CLEARWATER — Mayor George Cretekos on Monday cautioned the City Council "we should not be bamboozled" into changing the government structure on a whim at the behest of a handful of businessmen.
The idea to switch from a city manager to a strong mayor government has been pitched at all four charter review committees over the past 20 years but never became more than talk. Cretekos said he's never before had a resident approach him with an urgent request to pursue it.
But after a few members of the nonprofit Clearwater Downtown Partnership, "many of whom neither live in downtown Clearwater nor have offices in downtown" raised getting the question on the Nov. 6 ballot, Cretekos said, the idea is gaining momentum it has never had before.
The City Council is expected on Thursday to vote on how to proceed. At a work session Monday, officials discussed reconvening the 2015 charter review committee to draft language for a ballot question and to iron out details like salary and structure.
With Cretekos the sole opposing voice, the four other council members supported putting the question in front of voters.
"The only way to know what the public wants is to ask them," Council member Bob Cundiff said. "If residents vote it down, that's okay with me. If they want it, that's okay with me."
The council took up the discussion at the request of Bud Elias, owner of the human resources firm Advantage Group. Elias is part of a group that began building this renewed effort last year along with: Matt Becker, owner of a staffing agency and chair of the Clearwater Downtown Partnership; Grant Wood, a real estate developer and CDP vice chair; and Zach Thorn, project manager for downtown real estate investor Daniels Ikajevs.
Becker said with 2020 approaching, when three council seats including the mayor are up for grabs and City Manager Bill Horne plans to retire after 20 years, the time is right to re-evaluate the government.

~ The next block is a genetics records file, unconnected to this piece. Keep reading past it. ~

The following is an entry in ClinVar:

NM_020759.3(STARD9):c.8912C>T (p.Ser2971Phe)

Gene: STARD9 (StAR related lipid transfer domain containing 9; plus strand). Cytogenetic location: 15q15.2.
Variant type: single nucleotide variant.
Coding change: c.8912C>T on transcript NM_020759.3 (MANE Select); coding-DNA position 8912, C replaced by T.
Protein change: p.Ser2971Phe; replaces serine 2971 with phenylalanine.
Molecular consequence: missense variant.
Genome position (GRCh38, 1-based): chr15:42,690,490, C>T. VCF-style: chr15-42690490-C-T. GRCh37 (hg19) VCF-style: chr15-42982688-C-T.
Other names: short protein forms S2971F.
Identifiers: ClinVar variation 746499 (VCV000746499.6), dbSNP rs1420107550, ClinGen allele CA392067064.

Clearwater has had a council-manager form of government for 95 years. About 67 percent of municipalities in Florida operate this way, according to the Florida League of Cities.
It's meant to keep politics out of city business, with a professional administrator in charge of hiring, firing, forming the budget and day-to-day decisions, said Robert E. Lee, assistant professor of public affairs at Florida Gulf Coast University.
"The idea was let's have an appointed, professional expert serving as CEO when you're dealing with other people's money, someone ethical, competent and experienced because they have to deal with thousands of regulations," said Lee, who worked in city management for 26 years.
Strong mayors, like in Tampa and St. Petersburg, are elected politicians who act as top administrator and are able to make deals and employment decisions without council approval.
With significant changes coming in 2020 and the city about to spend $55 million on its waterfront redevelopment plan Imagine Clearwater to revive downtown, Becker said there's an opening for a dynamic leader to make an impact with strong mayor authority.
"If you step back and look at tremendous growth St. Petersburg and Tampa are experiencing, it's really looking at what the vision is going to be for Clearwater," Becker said in a recent interview. "I would be hard pressed to think people really know what Clearwater government wants because they keep changing directions."
For a question to make it on the Nov. 6 ballot, language approved by the council would have to be sent to the Supervisor of Elections by Aug. 21, according to City Clerk Rosemarie Call.
Council members on Monday said they'd want logistics of how the strong mayor would operate to be formalized before they vote on ballot language.
Cretekos said he feels the issue is being pushed by a few unhappy with the slow pace of redeveloping the slumped downtown even though the government has operated for years under Horne with high quality of services and little turmoil.
He said if there is "such an urgent need" for a change, the Downtown Partnership should show that by garnering enough citizen signatures to get it on the ballot instead of via City Council approval.
"Let them show that there is a grassroots movement to change this professional, stable, and admired government that we are part of into one where control and authority is concentrated in the hands of one individual."
Vice Mayor Doreen Caudell said she does not see the question as a reflection of Horne or how the government is currently run. She said with change coming in 2020, and 95 years under the same system, it could be a chance to re-evaluate.
"Let's make the citizens make that decision," Caudell said. "Maybe this is the right time."
Contact Tracey McManus at firstname.lastname@example.org or (727) 445-4151. Follow @TroMcManus.